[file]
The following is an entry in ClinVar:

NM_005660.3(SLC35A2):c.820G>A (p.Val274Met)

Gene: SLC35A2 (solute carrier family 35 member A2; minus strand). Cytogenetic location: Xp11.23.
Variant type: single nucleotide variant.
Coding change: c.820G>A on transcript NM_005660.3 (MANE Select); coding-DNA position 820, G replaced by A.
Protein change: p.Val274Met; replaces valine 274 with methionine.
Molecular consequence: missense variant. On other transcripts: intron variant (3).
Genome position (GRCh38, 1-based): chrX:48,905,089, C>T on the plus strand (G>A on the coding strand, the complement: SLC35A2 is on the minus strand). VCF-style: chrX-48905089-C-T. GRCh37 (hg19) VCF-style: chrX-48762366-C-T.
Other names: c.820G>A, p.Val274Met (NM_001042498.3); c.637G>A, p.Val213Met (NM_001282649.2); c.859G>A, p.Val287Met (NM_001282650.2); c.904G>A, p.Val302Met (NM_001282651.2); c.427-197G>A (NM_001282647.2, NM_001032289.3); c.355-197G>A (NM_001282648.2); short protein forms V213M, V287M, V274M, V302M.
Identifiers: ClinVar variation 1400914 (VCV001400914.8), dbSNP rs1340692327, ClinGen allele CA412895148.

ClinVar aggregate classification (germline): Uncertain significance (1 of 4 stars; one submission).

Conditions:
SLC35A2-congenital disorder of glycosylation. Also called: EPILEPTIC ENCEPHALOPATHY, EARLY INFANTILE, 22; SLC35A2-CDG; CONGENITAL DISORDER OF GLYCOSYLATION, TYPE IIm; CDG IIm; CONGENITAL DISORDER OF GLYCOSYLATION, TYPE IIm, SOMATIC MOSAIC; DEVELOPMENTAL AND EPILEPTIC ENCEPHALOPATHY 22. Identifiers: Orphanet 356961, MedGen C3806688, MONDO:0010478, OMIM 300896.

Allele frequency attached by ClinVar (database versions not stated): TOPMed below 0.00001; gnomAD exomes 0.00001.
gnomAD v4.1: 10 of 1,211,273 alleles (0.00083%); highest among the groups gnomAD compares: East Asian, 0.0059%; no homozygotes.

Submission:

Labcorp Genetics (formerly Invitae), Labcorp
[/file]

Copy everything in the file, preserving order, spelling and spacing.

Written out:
The following is an entry in ClinVar:

NM_005660.3(SLC35A2):c.820G>A (p.Val274Met)

Gene: SLC35A2 (solute carrier family 35 member A2; minus strand). Cytogenetic location: Xp11.23.
Variant type: single nucleotide variant.
Coding change: c.820G>A on transcript NM_005660.3 (MANE Select); coding-DNA position 820, G replaced by A.
Protein change: p.Val274Met; replaces valine 274 with methionine.
Molecular consequence: missense variant. On other transcripts: intron variant (3).
Genome position (GRCh38, 1-based): chrX:48,905,089, C>T on the plus strand (G>A on the coding strand, the complement: SLC35A2 is on the minus strand). VCF-style: chrX-48905089-C-T. GRCh37 (hg19) VCF-style: chrX-48762366-C-T.
Other names: c.820G>A, p.Val274Met (NM_001042498.3); c.637G>A, p.Val213Met (NM_001282649.2); c.859G>A, p.Val287Met (NM_001282650.2); c.904G>A, p.Val302Met (NM_001282651.2); c.427-197G>A (NM_001282647.2, NM_001032289.3); c.355-197G>A (NM_001282648.2); short protein forms V213M, V287M, V274M, V302M.
Identifiers: ClinVar variation 1400914 (VCV001400914.8), dbSNP rs1340692327, ClinGen allele CA412895148.

ClinVar aggregate classification (germline): Uncertain significance (1 of 4 stars; one submission).

Conditions:
SLC35A2-congenital disorder of glycosylation. Also called: EPILEPTIC ENCEPHALOPATHY, EARLY INFANTILE, 22; SLC35A2-CDG; CONGENITAL DISORDER OF GLYCOSYLATION, TYPE IIm; CDG IIm; CONGENITAL DISORDER OF GLYCOSYLATION, TYPE IIm, SOMATIC MOSAIC; DEVELOPMENTAL AND EPILEPTIC ENCEPHALOPATHY 22. Identifiers: Orphanet 356961, MedGen C3806688, MONDO:0010478, OMIM 300896.

Allele frequency attached by ClinVar (database versions not stated): TOPMed below 0.00001; gnomAD exomes 0.00001.
gnomAD v4.1: 10 of 1,211,273 alleles (0.00083%); highest among the groups gnomAD compares: East Asian, 0.0059%; no homozygotes.

Submission:

Labcorp Genetics (formerly Invitae), Labcorp